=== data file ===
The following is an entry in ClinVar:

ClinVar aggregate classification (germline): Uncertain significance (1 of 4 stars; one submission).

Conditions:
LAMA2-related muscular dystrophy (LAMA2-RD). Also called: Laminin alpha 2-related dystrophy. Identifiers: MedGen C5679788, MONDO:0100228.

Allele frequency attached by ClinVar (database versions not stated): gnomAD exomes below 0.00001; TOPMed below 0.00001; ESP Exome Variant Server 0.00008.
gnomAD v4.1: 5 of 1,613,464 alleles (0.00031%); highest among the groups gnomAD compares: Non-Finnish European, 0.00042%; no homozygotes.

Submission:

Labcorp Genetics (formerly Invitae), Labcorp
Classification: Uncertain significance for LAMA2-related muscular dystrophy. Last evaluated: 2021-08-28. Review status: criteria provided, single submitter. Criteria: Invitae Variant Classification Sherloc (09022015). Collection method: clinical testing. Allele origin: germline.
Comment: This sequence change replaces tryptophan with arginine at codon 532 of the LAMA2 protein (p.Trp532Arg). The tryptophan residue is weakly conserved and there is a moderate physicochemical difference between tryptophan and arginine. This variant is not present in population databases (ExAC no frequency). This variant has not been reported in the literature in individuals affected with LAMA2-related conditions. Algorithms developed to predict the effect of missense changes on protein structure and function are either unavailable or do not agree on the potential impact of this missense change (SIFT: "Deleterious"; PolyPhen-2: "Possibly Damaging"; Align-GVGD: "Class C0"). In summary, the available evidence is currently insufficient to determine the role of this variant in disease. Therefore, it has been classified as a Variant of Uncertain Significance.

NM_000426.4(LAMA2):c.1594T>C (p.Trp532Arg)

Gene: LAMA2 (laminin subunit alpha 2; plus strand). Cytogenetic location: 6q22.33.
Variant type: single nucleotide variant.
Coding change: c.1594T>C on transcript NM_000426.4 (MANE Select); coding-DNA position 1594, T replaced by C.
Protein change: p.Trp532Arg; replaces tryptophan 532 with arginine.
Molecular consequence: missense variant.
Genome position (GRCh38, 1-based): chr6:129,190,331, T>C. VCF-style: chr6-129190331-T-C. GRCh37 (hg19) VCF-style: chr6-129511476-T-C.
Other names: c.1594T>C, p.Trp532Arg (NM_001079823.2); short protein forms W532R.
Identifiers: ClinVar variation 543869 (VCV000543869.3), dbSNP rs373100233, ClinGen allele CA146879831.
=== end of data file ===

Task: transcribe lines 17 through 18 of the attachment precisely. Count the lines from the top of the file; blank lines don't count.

Genome position (GRCh38, 1-based): chr6:129,190,331, T>C. VCF-style: chr6-129190331-T-C. GRCh37 (hg19) VCF-style: chr6-129511476-T-C.
Other names: c.1594T>C, p.Trp532Arg (NM_001079823.2); short protein forms W532R.